From Steinitz to Carlsen - First Move Chess -First Move Chess


To adapt for the chess world Gary Lineker’s most famous and oft-used football quote after England were knocked out by Germany in the semi-finals of the Italia ’90 World Cup in a penalty shootout: Chess is a simple game. Two players move 32 pieces around a board in classical, rapid and blitz – whether over-the-board or now online during a pandemic lockdown – and at the end, Magnus Carlsen wins.

And just like Germany in football, regardless of the format, even despite looking down and out, you somehow just know that Carlsen will find a way to come through any adversity and adversary to claim victory. It’s what the World Champion “does” and he did it once again at the weekend, with a dramatic comeback to claim victory in the FIDE Online Steinitz Memorial hosted on

Looking a bit out of touch, though narrowly leading after the opening day of play, Carlsen had what proved to be a disastrous day two where he looked to be cracking under the pressure as he lost back-to-back games to the Russian duo of Daniil Dubov and Peter Svidler – and with Dubov beating Carlsen, Svidler and rising young US star Jeffery Xiong, the 2018 World Rapid Champion moved into a slender half-point lead at the top, going into the final day.

But fear not, because with Sunday being Constitution Day in Norway (the equivalent of July 4 in the USA), the tournament being shown live on TV across his homeland, the Norwegian rallied to produced a patriotic fightback to go on to win the tournament with a round to spare, with Carlsen’s final tally of 12/18 enough to secure the title with a comfortable two-point margin of victory over Dubov, the 2018 World Rapid Champion.

Carlsen was far from happy with his play in the tournament that paid tribute to his great predecessor and first official World Champion, Wilhelm Steinitz (1836-1900), as the current reigning champion  readily admitted that his play was terrible, from start to finish…but the final result somehow worked in his favour.

“Frankly this whole tournament was a slog for me,” said a relieved Carlsen. “I played really slowly and every one of my losses [was] thoroughly deserved. Even the times that I sort of played a good game I feel like I messed it up with bad technique, so what can I say? Not very happy, but I’ll take the first.”

Final standings:
1. Magnus Carlsen (Norway) 12/18; 2. Daniil Dubov (Russia) 10; 3. Peter Svidler (Russia) 9½; 4-6. Shakhriyar Mamedyarov (Azerbaijan), Jeffery Xiong (USA), Liem Quang Le (Vietnam) 9; 7-8. Bu Xiangzhi (China), Anton Korobov (Ukraine) 8½; 9. David Anton (Spain) 7½; 10. Alexander Grischuk (Russia) 7.

Photo: Magnus Carlsen grabs a third successive online lockdown victory | ©

GM Magnus Carlsen- GM Shakhriyar Mamedyarov
FIDE Online Steinitz Memorial, (3)
London System/Mason Attack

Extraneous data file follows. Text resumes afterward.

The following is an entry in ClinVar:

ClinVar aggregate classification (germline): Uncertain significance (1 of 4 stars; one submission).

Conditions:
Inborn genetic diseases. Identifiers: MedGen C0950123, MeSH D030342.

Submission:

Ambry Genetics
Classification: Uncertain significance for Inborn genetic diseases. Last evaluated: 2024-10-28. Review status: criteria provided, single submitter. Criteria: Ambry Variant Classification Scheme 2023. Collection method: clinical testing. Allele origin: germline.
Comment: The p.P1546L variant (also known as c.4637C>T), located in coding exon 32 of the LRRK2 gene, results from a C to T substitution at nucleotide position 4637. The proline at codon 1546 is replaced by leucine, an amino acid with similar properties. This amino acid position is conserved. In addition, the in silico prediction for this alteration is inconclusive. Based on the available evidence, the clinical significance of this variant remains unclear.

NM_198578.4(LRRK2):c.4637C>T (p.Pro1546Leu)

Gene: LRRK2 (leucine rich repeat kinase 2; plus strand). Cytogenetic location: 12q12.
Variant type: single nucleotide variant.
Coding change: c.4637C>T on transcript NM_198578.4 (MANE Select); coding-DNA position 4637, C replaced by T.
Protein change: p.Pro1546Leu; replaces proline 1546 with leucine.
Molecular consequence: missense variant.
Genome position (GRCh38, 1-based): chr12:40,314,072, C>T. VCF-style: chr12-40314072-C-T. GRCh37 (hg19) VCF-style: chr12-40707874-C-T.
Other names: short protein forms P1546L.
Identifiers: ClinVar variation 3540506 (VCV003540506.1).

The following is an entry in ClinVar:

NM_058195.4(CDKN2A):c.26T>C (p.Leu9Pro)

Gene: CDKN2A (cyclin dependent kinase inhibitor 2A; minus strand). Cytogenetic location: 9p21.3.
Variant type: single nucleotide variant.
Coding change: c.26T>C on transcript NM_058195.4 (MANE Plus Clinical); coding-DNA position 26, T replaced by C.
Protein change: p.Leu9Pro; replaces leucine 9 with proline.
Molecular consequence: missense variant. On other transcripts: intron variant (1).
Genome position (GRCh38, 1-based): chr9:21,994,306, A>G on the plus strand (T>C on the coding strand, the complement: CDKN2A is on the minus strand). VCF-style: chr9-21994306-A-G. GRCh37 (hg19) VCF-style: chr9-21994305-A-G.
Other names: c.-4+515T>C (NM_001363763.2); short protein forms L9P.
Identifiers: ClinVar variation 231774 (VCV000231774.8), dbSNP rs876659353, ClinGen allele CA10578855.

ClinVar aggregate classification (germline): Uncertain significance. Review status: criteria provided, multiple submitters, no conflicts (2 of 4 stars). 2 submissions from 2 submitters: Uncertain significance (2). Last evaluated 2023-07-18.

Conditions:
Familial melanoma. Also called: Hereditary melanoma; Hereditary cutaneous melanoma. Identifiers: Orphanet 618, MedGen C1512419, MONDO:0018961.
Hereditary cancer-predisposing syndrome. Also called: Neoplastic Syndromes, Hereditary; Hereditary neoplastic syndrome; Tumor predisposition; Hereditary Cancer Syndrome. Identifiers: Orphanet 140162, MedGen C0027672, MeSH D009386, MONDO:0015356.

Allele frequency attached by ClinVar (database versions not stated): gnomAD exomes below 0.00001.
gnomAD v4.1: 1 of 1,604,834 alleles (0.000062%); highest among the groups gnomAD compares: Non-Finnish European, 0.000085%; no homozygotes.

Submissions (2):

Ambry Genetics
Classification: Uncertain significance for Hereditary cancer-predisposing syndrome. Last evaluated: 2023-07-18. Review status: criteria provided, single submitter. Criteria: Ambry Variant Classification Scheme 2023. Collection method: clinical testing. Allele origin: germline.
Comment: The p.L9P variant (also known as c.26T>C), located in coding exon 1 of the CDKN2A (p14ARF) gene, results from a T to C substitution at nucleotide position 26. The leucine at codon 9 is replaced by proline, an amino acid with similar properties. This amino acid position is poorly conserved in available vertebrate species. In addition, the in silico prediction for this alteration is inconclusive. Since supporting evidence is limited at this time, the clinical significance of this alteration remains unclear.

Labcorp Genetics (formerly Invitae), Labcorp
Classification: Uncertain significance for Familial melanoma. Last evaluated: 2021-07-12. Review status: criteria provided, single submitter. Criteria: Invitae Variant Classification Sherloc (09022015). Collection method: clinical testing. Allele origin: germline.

1.d4 d5 2.Bf4 The Mason Attack is named after the 19th-century Irish master and Steinitz contemporary, James Mason, who made his mark in the chess world after he and his family immigrated to America to escape the Great Potato Famine in the early 1860s – and his opening is similar in many respects to the London System that Carlsen soon transposes into. But, by delaying the development of the king’s knight, it offers White other options rather than going for the full London with an h3. 2…Nf6 3.e3 e6 4.Nf3 Bd6 5.Nbd2 0-0 White isn’t worried about the doubled f-pawns after 5…Bxf4 6.exf4 as this only helps control the vital e5-square for a knight outpost and/or attacking chances on the kingside with a timely f5 push. 6.c3 b6 7.Ne5 c5 8.Bd3 Bb7 9.h4 With 9.h3 we’d have a typical London System set-up – but by delaying h3, and with Shakh already having castled, Carlsen can push on with the more aggressive h4 thrust to gain space and momentum for his kingside attack. 9…Nc6 10.Qf3 Rc8?! This is a bit iffy. Black really has to now play 10…Bxe5 11.dxe5 Nd7 12.0-0-0 Ndxe5 13.Bxh7+ Kxh7 14.Bxe5 Nxe5 15.Qh5+ Kg8 16.Qxe5 Qb8! for a safe and equal game, as it’s a bit risky not to trade queens and go for 17.Qg5 d4 18.exd4 cxd4 19.cxd4 Rd8 where Black is the one with good play and attacking chances. 11.h5! The kingside attack is now inevitable – and with it, Shakh goes downhill rapidly. 11…h6 12.Qg3 Ne8 13.Bxh6! cxd4 14.Bxg7 Nxg7 15.h6! Qf6 Black can’t take the knight as 15…Bxe5 quickly succumbs to the inevitable mating attack of 16.Bh7+ Kh8 17.hxg7+ Bxg7 18.Bc2+ Kg8 19.Rh8+!! Kxh8 20.Qh2+ Qh4 21.Qxh4+ Bh6 22.Qxh6+ Kg8 23.Qh7#. 16.hxg7 Qxg7 17.Bh7+ Kh8 18.Nxf7+! [see diagram] Rather than a mating attack, this time all the tactics work in Carlsen’s favour. 18…Rxf7 19.Bg6+ Kg8 20.Bxf7+ Kxf7 21.Qxd6 dxc3 22.bxc3 Black is completely busted, with the end coming sooner rather than later. 22…Ne5 23.0-0 d4 The only chance, but it is living on a prayer that Carlsen misses a “happening” down the long a8-h1 diagonal. 24.f3 dxe3 25.Ne4 All roads lead to Rome, but stronger and simpler was 25.Rae1! Rxc3 26.Rc1! Rxc1 27.Rxc1 Bc6 28.Qc7+ Kg8 29.Qxg7+ Kxg7 30.Nc4 Nd3 31.Rc2 Nb4 32.Rb2 Nd5 33.Rb3 e2 34.Kf2 and White will soon be picking up the e2-pawn. 25…e2 26.Rf2 Kg8 The king is in the path of any potential …Nxf3+ swindles – but Shakh doesn’t have the time nor the position to remove his king from the fray in hope of a miracle. 27.Qxe6+ Kh8 28.Qh3+ It’s hard to be critical with Carlsen opting for the simple path to victory, but for the purists’, the clinical win was 28.g4! revealing the mega threat of the sudden rook swinging over to h2 mating. 28…Kg8 29.Rxe2 With all the swindles covered, Carlsen now comfortably converts his big material plus. 29…Rf8 30.Qe6+ Kh8 31.Ng5 Nxf3+ 32.Nxf3 Bxf3 33.Rf2 Qxc3 34.Raf1! 1-0 The cruel twist, in the end, is Carlsen ruthlessly exploiting the pin down the f-file.


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